Palmer and Harvey McLane Ltd has gone into administration, with reports confirming that it has ceased operations with immediate effect, and will make no further deliveries. 

Matthew Callaghan, Ian Green and Zelf Hussein of PwC were appointed joint administrators on 28 November 2017. The administration covers eight of the nine P&H companies, but does not affect WS Retail Ltd which continues to trade as normal.

P&H was recognised as the UK’s number one delivered wholesaler, with an annual turnover of more than £4 billion. It served the convenience, forecourt and CTN retail sector, and was one of the largest privately owned companies in the country with approximately 3,400 employees - 2,500 of those working at head office and the branch network have been made redundant. The remaining employees will assist the joint administrators in managing the activities of the business as it winds down. Currently 450 employees have been retained within the wholesale business. 

P&H has around 90,000 customers ranging from small local corner stores to large supermarkets, including thousands of forecourts. It operated a delivery network of 14 regional distribution centres which supplies up to 12,000 product lines. 

It had hit hard times and recently confirmed it had entered a period of exclusivity with The Carlyle Group, as it sought to secure the future of the 90-year-old business.

The company had worked with PricewaterhouseCoopers LLP, acting as its financial adviser, to explore all of its strategic options, but the administration announcement came as a shock to the industry. The administrators are continuing to explore options for a sale of P&H Direct Van Sales Limited, P&H Sweetdirect Limited and P&H Snacksdirect Limited, all subsidiaries of Palmer & Harvey McLane (Holdings) Ltd. 

Matthew Callaghan, joint administrator and PwC partner, said: "The Palmer & Harvey name has been a trusted partner for retailers and suppliers for nearly 100 years. This is a devastating blow for everyone who has been involved in the business. The administration team will focus on working with employees, clients and suppliers to facilitate a smooth and effective wind-down or transfer of operations over the next few weeks.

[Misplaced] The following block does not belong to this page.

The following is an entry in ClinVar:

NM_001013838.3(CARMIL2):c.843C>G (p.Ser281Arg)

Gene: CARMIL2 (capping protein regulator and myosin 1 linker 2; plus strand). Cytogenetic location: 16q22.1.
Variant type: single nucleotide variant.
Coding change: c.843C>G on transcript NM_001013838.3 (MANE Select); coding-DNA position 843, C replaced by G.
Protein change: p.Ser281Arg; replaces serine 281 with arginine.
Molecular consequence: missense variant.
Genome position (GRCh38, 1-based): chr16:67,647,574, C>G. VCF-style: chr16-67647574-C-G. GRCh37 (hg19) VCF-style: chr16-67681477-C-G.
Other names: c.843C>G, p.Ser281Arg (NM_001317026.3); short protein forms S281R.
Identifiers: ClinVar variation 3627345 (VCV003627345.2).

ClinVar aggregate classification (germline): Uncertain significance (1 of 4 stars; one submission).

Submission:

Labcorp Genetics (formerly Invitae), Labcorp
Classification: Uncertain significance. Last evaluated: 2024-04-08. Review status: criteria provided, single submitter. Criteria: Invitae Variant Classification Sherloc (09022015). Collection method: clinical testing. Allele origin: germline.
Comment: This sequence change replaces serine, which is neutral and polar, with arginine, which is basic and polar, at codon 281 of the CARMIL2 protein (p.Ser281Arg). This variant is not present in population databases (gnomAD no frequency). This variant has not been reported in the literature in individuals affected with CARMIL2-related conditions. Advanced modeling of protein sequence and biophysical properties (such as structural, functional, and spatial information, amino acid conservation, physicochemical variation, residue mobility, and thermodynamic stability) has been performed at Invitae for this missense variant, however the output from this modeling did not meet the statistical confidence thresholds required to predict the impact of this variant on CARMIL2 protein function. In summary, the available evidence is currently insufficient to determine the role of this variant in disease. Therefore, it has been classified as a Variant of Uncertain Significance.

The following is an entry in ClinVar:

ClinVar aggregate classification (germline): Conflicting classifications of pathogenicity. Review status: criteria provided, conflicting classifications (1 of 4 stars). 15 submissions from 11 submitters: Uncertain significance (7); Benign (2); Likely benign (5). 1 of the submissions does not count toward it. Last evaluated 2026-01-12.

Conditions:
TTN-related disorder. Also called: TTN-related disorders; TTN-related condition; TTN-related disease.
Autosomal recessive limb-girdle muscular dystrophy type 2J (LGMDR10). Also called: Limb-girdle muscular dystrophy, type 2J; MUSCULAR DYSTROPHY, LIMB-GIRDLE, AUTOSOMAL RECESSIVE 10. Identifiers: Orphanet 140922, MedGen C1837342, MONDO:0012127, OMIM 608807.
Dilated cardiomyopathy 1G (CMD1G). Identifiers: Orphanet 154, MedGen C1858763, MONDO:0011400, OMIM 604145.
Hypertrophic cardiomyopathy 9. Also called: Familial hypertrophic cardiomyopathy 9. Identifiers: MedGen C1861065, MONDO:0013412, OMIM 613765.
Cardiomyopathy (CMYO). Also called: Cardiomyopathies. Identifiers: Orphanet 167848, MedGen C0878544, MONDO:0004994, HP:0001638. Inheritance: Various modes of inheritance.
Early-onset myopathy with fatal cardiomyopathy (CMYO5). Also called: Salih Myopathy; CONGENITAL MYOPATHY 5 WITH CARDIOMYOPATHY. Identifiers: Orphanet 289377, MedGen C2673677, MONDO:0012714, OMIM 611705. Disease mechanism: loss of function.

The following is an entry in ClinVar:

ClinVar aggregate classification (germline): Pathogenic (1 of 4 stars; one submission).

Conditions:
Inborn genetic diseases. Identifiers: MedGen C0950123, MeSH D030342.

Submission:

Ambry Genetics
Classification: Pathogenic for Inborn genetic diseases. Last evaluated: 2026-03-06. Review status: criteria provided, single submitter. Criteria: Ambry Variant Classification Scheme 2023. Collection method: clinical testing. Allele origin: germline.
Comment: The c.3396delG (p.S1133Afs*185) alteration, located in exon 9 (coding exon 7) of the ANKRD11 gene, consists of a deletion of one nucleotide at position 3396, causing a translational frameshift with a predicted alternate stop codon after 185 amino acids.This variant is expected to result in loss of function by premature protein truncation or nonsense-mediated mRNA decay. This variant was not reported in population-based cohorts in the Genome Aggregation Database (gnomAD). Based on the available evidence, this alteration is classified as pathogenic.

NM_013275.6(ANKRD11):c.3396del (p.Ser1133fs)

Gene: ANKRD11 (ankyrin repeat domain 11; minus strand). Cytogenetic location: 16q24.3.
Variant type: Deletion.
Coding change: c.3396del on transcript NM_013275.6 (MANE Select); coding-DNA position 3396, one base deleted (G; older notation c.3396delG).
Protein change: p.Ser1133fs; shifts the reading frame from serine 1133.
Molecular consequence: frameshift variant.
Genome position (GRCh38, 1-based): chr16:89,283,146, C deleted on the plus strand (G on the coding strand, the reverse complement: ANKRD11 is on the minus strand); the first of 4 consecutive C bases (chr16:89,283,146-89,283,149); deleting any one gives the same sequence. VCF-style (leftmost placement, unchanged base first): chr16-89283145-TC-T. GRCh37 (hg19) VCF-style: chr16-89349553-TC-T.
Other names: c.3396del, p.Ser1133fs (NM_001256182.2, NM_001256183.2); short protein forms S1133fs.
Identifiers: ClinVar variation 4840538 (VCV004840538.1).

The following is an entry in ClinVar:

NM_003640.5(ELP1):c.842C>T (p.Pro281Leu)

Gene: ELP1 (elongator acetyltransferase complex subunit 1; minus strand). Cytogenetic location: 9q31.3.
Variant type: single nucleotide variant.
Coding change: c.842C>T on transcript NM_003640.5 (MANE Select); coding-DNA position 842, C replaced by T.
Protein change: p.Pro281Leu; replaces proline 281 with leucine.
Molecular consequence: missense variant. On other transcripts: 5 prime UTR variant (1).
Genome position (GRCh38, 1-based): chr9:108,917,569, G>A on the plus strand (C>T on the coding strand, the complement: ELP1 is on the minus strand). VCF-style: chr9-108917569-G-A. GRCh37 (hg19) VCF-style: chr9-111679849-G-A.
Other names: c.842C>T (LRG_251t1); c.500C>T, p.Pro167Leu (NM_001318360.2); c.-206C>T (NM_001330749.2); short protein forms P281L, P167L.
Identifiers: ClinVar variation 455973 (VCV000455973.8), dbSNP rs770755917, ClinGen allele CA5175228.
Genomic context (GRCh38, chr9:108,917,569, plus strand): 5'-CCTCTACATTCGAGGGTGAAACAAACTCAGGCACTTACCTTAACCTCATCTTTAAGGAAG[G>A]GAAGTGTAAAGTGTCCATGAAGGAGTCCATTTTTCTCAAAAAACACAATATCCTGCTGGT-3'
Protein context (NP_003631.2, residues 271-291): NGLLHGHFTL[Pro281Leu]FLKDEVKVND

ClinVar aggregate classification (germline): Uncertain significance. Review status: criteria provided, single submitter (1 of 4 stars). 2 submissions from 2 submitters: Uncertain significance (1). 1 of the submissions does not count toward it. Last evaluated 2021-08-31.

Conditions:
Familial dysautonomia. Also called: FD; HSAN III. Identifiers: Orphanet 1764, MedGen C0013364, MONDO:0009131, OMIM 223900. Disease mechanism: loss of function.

“The P&H Group has faced a challenging trading environment, and the need for significant restructuring has been recognised for some while. The company has insufficient cash resources to continue to trade beyond the short term and the directors have concluded that there is no longer any reasonable prospect of a sale. Therefore, the directors have had no choice but to appoint administrators.

“The administrators are working closely with employees affected by the closure of the business to ensure they receive the support they need during this difficult time to assist with their claims for redundancy and other compensatory payments. Our priority is to ensure that all employees made redundant are assisted in processing their claims with immediate effect. We will be circulating correspondence to all staff as soon as possible which will outline the support available to complete redundancy payment forms.”

A spokesman for tobacco supplier JTI said: “JTI can confirm it was informed today that Palmer & Harvey had unfortunately entered administration. Throughout the whole process JTI has worked continuously to facilitate a constructive solution to the P&H Group’s challenges including extending significant financial and operational support to allow P&H to continue its operations. Regrettably our considerable efforts were not successful. We have a contingency plan in place and we do not expect any significant interruption in the supply of our products”.

Mark Jones, food and drink lawyer at Gordons law firm, said: “The administration of P&H seemed inevitable. It’s been struggling to make money for a while, it lost £17m in the year to April 2016 and over £8m the year before that. 

“The business had a heavy reliance on tobacco and tobacco companies. Its largest customer, Tesco, which accounted for 40 per cent of its revenue, just bought P&H’s biggest rival. Notwithstanding the troubles P&H faced, I do expect there to be plenty of bidders for the business. 

“You’ve seen Tesco, Sainsbury’s, the Co-Op and Morrisons make moves to grab market share in the last year or so. You can therefore expect one of the large retailers to be interested in this wholesaler, and my money is on Sainsbury’s.”